I have a contract that will store a lot of data. Offline solutions really don't apply to the problem I'm trying to solve, short of caching (but then I have a cache invalidation problem I'd have to solve too).

I only need to update small amounts of data at a time, so that fits easily under maxGas because of the "gas charge only on changing to non-zero value" feature of the EVM, but I need to be able to read a large amount of data at a time, and I'm having problems with that.

When I try to read a large amount via a solidity ABI, I get an out of gas error in the geth logfile (but nothing programmatically from web3.js call() which doesn't even take a gas argument), and I just get all zeros from web3.js despite the fact that I've modified a memory location.

Will web3.eth.getStorageAt work more efficiently or will it also run out of gas? If this method works better than invoking the EVM, and I'm using fixed arrays, how do I find the address of the data? Is there an alternative solution that minimizes overhead on the Ethereum node I'm talking to?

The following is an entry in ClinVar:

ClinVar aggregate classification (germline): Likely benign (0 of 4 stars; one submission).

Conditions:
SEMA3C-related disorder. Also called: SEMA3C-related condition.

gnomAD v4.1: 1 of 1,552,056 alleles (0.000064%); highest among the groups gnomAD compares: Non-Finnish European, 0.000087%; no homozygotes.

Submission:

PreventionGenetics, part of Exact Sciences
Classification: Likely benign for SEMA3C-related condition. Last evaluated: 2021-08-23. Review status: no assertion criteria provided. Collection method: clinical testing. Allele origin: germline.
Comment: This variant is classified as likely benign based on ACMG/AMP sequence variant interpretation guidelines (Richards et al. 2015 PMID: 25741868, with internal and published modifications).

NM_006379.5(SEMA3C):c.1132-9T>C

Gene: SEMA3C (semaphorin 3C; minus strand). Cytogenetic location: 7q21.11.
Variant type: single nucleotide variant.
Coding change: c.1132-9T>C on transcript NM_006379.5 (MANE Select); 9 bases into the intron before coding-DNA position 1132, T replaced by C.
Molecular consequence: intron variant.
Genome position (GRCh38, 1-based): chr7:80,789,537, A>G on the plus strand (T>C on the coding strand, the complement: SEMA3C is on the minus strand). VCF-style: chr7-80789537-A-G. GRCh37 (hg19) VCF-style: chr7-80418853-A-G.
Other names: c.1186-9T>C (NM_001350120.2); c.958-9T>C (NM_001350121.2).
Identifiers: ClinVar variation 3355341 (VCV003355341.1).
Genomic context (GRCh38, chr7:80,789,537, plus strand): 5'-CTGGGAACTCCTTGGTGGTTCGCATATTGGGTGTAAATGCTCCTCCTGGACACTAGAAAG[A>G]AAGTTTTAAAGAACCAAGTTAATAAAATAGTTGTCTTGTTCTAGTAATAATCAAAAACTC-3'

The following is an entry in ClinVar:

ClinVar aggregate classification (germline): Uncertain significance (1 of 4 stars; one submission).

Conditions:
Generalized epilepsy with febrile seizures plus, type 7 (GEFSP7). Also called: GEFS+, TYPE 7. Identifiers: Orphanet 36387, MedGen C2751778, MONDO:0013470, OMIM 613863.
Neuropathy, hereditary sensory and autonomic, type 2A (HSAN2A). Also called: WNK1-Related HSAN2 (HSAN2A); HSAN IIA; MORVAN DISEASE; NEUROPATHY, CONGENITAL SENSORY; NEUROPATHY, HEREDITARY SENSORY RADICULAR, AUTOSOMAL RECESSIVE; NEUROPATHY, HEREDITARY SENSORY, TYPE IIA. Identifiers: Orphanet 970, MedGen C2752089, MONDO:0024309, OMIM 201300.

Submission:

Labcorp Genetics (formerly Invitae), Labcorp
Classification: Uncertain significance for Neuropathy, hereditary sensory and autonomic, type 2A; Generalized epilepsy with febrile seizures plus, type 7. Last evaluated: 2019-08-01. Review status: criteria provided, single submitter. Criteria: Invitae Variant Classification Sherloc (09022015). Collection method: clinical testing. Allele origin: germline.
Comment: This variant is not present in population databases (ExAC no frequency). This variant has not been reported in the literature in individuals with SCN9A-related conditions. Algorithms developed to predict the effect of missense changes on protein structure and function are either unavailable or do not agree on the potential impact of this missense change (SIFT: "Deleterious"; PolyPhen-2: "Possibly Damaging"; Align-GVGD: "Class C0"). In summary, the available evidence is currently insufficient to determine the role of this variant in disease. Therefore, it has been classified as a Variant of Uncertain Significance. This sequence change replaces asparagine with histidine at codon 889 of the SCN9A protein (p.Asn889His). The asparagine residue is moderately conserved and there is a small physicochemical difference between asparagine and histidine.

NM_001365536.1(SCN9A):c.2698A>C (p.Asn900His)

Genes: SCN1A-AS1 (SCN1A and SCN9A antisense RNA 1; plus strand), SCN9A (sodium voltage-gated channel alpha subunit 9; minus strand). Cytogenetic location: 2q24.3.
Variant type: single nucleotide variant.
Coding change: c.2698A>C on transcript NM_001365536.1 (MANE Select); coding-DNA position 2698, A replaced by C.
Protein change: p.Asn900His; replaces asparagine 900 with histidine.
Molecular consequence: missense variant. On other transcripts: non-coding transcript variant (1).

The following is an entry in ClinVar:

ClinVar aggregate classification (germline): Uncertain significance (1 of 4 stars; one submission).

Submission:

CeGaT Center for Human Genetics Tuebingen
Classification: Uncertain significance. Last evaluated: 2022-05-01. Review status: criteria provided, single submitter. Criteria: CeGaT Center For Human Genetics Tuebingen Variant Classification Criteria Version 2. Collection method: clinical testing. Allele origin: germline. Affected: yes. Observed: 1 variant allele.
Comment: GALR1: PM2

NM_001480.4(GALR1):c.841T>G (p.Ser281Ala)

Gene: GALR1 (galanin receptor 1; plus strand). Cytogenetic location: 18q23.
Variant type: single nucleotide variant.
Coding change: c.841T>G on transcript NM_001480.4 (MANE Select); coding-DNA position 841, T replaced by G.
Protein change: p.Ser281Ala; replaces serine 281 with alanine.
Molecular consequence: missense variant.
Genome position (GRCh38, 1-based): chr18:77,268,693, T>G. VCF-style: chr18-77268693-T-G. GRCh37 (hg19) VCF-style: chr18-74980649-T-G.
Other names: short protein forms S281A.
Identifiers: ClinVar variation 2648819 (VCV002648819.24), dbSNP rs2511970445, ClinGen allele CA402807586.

example code:

uint8 [10][10][100][100] public blocks;
// this quietly runs out of gas even in a call()
function getBlocks() returns (uint8[10][10][100][100]) {
        return blocks;

1 Answer 1


Calls should not be rate limited. I think there was a bug in the RPC that for some reason assigned a default gas limit to calls. Could you try with this PR against develop? https://github.com/ethereum/go-ethereum/pull/2308

  • that's most likely it. However invoking the EVM still seems inefficient. Isn't there a way to locate the raw address of the fixed-size array?
    – Paul S
    Mar 8, 2016 at 17:34
  • I can't upgrade to Homestead for another 3 weeks, critical demo juncture...I'll post an update when I get there.
    – Paul S
    Mar 8, 2016 at 17:34
  • Take care, the Homestead chain will be immediately incompatible with the current Frontier chain. The moment the switch over happens, old clients on the main net will be left behind (already happened on the test net). Mar 9, 2016 at 7:32

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